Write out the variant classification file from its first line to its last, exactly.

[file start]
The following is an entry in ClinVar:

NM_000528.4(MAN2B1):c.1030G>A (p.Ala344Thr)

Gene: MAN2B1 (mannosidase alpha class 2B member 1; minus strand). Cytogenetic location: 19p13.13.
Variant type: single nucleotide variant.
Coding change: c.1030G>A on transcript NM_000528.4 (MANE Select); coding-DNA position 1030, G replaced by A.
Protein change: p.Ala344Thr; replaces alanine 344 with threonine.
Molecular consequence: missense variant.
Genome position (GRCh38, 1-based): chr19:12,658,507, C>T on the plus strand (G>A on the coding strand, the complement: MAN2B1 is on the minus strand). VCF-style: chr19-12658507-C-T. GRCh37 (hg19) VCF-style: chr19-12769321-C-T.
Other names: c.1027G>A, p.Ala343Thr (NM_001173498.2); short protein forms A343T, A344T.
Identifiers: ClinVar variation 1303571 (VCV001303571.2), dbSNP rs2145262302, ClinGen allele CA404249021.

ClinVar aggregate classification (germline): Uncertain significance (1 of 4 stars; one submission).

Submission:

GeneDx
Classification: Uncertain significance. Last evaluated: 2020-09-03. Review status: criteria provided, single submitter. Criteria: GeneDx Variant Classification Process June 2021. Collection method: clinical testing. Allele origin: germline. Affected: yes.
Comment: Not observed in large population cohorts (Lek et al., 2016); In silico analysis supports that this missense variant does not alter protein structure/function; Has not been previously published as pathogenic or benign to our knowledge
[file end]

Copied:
The following is an entry in ClinVar:

NM_000528.4(MAN2B1):c.1030G>A (p.Ala344Thr)

Gene: MAN2B1 (mannosidase alpha class 2B member 1; minus strand). Cytogenetic location: 19p13.13.
Variant type: single nucleotide variant.
Coding change: c.1030G>A on transcript NM_000528.4 (MANE Select); coding-DNA position 1030, G replaced by A.
Protein change: p.Ala344Thr; replaces alanine 344 with threonine.
Molecular consequence: missense variant.
Genome position (GRCh38, 1-based): chr19:12,658,507, C>T on the plus strand (G>A on the coding strand, the complement: MAN2B1 is on the minus strand). VCF-style: chr19-12658507-C-T. GRCh37 (hg19) VCF-style: chr19-12769321-C-T.
Other names: c.1027G>A, p.Ala343Thr (NM_001173498.2); short protein forms A343T, A344T.
Identifiers: ClinVar variation 1303571 (VCV001303571.2), dbSNP rs2145262302, ClinGen allele CA404249021.

ClinVar aggregate classification (germline): Uncertain significance (1 of 4 stars; one submission).

Submission:

GeneDx
Classification: Uncertain significance. Last evaluated: 2020-09-03. Review status: criteria provided, single submitter. Criteria: GeneDx Variant Classification Process June 2021. Collection method: clinical testing. Allele origin: germline. Affected: yes.
Comment: Not observed in large population cohorts (Lek et al., 2016); In silico analysis supports that this missense variant does not alter protein structure/function; Has not been previously published as pathogenic or benign to our knowledge